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ArchangelMadzz said:
Pemalite said:

Yes there are plenty of ways.

PS5 Doesn't have any ports faster than 10gbps so you'd have to still open the side panel and get some kind of M.2 extender which at that point just slide the thing off and put one in xD 

I mean, the Playstation 5's hardware is done and dusted at this point.

My point was there are plenty of ways Sony could have approached this issue.

10Gbps is 1.25GB/s. Definitely not enough bandwidth for a 5.5GB/s SSD... You would need 40Gbps or more... And only External PCI-E and technologies that piggy-back off PCI-E like Thunderbolt can manage that.

Hiku said:

The PS5 SSD was described to process data at 5.5 GB/s decompressed, and 9 GB/s compressed.
I find no mention of difference in read/write speeds. If that means that they are the same, then the Samsung 980 Pro may not work in a PS5 because it is listed at 7 GB/s read, and 5GB/s write.
And I can't find any info on how it handles compressed data. So I'm guessing that's handled by the PS5's SSD controller perhaps?

If that's the case then the issue would be the Samsung drive's write speed being slightly below. Especially since Sony said we'd need NVMe drives a bit faster than the one in PS5 to make up for the difference in true priority levels, etc.

The compression technology of the SSD in the Playstation 5 isn't on the SSD itself, it's off the SSD and a part of the SoC/chipset.
So any SSD that can match or exceed the Playstation 5 will automagically gain that compression technology added onto it in the Playstation 5.

Conversely... The compression technology is not a guaranteed compression ratio, some datasets compress better than others, there are going to be times where the SSD isn't going to provide more than 5.5GB/s of bandwidth. It's just impossible.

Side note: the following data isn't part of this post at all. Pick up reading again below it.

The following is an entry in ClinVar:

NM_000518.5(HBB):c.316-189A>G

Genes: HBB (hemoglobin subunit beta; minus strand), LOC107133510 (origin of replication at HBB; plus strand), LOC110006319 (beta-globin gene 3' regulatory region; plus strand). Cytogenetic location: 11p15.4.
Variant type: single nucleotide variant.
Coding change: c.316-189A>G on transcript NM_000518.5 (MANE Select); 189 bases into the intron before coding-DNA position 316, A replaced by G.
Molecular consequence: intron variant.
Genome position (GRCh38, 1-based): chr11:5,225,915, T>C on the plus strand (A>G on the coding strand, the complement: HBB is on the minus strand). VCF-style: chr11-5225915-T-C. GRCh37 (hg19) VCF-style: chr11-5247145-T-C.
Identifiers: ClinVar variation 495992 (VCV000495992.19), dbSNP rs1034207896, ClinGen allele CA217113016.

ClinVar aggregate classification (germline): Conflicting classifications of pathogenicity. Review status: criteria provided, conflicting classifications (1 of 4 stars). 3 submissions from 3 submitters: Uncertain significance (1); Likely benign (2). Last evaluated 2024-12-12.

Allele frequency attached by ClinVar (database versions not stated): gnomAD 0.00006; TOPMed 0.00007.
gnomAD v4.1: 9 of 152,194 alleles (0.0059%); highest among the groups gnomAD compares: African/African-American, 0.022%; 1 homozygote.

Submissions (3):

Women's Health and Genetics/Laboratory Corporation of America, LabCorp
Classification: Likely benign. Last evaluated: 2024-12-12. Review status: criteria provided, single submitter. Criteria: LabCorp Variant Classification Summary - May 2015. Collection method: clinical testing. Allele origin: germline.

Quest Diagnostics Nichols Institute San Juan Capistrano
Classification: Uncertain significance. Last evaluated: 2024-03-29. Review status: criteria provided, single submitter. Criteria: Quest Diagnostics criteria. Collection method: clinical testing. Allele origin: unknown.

As for reads vs writes, writes will always be lower than reads, the Playstation 5 will *not* be an exception to this rule due to write amplification, write combining and more that is an inherent limitation of NAND itself.

Basically what happens is the flash needs to be erased before it is re-written, it's two operations instead of one, like a read.

Plus an SSD can only write in 4KB or 8KB chunks inside of a 256KB block...
So if you have 128KB that needs to be written and there is already 128KB of data in the block, the SSD needs to copy all the information in that 256KB block, combine that with the 128KB of new data, erase the 256KB block, then copy all that data back to that 256KB block. It's a much longer and more intricate process...
It gets more complicated if you have lots of 4KB/8KB chunks of data that need to constantly be added to a 256KB block, it can bog down performance considerably.

The SSD cannot simply add that 128KB of data to the already 128KB of data.

It's also why the technology "TRIM" was invented, basically what happens there is the SSD controller scans the SSD for blocks which have been marked as "deleted" but haven't actually been deleted yet, then the SSD will do an erase operation, usually the TRIM command is initiated when the SSD is idle and not being used as a way to ensure performance consistency.
It doesn't always work however... But when it does, it means that potentially you need one less erase operation when doing writes.

So yes the Samsung 980 Pro is faster than the Playstation 5 SSD, the PC has compression technology as well, it's just not baked into hardware.

Hopefully this has cleared some things up.

--::{PC Gaming Master Race}::--